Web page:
Reading fiction and empathy: the amazing benefits of books for children
This Empathy Day we look at how and why reading fiction plays such a crucial role in developing a stronger sense of empathy and understanding in our children.
Did you know that children start developing a sense of empathy at around the age of three, but it isn’t until school-age that it really starts emerging in a recognisable way? Of course, empathy is something that we must continue to practice and nurture well into adulthood. And it is widely recognised that reading fiction is an enormously powerful tool in increasing levels of empathy in our children. But how does it work?
How does fiction influence empathy?
Studies have shown that reading for pleasure plays a crucial role in helping develop a stronger sense of empathy in children, plus a host of other social skills. Reading fiction is a great way of encouraging our children to understand and empathise with others. When our children read about a character in a book, they have a response to that character, either positive or negative or something in between – and those responses are great practice for when they meet and react to people in their real lives. They register and interpret how those characters are feeling, their thoughts and emotions, and how they feel about what is happening to them, and the more they practice those social skills, the better equipped they are to interact with other people in their daily lives.
For most of our children, the world is still a very small place. The places, people and cultures they are familiar with are relatively few. Fictional stories can help gently to introduce them to the wider world, allowing them to witness and experience what it is like to live in a different country or culture. The best fiction does this in a way that doesn’t over emphasise the differences or alienate them from the world they are reading about, but instead focuses on telling a good story that the reader is absorbed by and feels connected to, regardless of whether it is set in an Amazonian jungle or their own hometown.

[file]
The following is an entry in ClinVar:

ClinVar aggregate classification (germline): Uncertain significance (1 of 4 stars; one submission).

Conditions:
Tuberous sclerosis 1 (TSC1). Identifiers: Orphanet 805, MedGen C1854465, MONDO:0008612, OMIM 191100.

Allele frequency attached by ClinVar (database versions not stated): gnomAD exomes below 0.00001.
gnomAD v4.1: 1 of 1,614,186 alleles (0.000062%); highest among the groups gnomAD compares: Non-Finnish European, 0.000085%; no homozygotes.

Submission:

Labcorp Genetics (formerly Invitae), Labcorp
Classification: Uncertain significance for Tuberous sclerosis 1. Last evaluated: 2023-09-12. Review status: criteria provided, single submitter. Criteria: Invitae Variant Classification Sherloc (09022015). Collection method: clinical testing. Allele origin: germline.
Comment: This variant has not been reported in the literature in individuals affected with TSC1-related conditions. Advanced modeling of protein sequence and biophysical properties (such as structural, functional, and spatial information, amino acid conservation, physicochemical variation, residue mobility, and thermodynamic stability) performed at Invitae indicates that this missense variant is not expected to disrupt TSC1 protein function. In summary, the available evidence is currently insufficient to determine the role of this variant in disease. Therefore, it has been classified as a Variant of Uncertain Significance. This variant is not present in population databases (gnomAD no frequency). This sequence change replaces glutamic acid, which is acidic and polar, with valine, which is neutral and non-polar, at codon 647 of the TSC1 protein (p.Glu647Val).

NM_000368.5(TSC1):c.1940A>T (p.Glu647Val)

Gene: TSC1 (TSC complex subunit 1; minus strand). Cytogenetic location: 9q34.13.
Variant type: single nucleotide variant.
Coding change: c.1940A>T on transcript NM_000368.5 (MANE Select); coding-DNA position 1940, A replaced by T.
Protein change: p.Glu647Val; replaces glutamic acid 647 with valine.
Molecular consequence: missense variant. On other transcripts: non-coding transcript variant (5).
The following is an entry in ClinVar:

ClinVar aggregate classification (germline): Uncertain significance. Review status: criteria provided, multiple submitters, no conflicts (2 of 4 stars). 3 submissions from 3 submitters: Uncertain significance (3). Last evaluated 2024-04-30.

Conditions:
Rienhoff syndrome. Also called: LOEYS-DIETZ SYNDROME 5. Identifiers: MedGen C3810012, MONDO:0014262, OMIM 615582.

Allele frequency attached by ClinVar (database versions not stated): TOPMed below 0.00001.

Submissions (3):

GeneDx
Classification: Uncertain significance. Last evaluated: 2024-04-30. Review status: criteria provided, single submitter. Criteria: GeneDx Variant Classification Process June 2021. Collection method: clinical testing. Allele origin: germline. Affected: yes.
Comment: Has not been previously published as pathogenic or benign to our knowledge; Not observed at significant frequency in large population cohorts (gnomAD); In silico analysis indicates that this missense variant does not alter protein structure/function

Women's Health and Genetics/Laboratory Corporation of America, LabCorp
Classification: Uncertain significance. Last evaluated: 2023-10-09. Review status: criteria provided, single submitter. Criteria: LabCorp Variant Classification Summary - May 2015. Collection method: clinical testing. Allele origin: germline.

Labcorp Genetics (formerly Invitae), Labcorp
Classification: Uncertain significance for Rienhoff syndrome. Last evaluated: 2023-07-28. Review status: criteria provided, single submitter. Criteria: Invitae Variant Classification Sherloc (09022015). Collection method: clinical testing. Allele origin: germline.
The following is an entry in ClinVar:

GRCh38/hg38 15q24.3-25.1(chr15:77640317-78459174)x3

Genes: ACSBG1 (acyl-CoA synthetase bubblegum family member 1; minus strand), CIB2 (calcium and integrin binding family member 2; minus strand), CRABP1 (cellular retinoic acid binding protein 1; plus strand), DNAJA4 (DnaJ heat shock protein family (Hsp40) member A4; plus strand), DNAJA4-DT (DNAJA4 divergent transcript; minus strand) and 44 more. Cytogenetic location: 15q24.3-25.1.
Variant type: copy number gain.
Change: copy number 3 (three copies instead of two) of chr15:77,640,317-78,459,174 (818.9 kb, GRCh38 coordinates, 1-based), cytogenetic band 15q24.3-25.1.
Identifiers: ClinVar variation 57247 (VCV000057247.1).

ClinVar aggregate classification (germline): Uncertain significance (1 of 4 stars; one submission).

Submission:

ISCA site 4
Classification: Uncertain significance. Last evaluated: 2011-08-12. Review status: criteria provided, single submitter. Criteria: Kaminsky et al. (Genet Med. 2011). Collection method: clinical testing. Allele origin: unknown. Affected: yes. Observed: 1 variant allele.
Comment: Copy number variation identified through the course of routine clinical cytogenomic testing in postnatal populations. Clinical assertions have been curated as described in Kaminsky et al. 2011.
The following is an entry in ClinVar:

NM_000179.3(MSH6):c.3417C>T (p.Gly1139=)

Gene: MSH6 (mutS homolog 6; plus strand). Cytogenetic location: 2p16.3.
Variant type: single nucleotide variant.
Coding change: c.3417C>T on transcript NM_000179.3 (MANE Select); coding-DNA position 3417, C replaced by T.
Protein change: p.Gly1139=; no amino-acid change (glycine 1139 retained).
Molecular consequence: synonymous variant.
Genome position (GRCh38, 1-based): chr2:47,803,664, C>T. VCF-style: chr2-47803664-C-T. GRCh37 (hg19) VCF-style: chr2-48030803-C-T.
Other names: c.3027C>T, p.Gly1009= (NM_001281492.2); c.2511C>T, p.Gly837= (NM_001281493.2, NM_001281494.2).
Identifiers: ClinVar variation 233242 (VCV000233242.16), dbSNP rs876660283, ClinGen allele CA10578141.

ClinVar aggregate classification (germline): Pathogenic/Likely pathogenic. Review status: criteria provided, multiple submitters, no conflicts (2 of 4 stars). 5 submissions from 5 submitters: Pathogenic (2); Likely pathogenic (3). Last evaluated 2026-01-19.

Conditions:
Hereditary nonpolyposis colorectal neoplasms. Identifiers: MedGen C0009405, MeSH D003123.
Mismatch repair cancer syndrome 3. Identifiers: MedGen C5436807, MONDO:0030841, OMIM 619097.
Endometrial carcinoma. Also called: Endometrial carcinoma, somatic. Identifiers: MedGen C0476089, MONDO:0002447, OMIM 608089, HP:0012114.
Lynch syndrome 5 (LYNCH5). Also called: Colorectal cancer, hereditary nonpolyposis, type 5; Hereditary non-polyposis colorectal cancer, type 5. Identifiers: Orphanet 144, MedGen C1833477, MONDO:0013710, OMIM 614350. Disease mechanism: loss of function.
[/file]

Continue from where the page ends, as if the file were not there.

Does reading fiction really make you a better person?
The evidence suggests yes! One notable study demonstrated that children and young people in Italy and the UK became more empathetic towards immigrants, refugees and people from the LGBTQ+ community after reading books in the Harry Potter series – thought to be a reflection of the discrimination faced by people without magical powers in the series.
Researchers have also shown that readers who were transported by a story and expressed the most empathy with a character went on to demonstrate more altruistic behaviours in real life. So not only does reading fiction improve our children’s emotional intelligence, it translates into better behaviours in a tangible way.
Is fiction better than non-fiction?
There is absolutely no doubt in our minds that our children benefit from a varied reading diet and there is most certainly a place for non-fiction books in any home or school library! But the benefits of reading fiction are unique - there is something particularly special about the way fictional stories help our children understand the world around them and empathise with the people they meet. Fictional stories allow a certain distance from any themes and issues they might find complex or troubling. They give children an opportunity to explore, learn about and understand these issues, and how they feel about them, in a way that is unthreatening and non-confrontational.
And talking about books helps too – by sharing and talking about the books we’ve read, we are better able to explore what they mean to us and how they relate to our own lives. Reading together and talking about what we’ve read can afford both parents and children the perfect opportunity to discuss difficult issues in a ‘safe’ setting.
For more about Empathy Day and the when, what and why of reading children’s books for empathy, check out our guide to Empathy Day and children’s books that encourage reading for empathy. You’ll also find loads of fantastic empathy-boosting book recommendations here.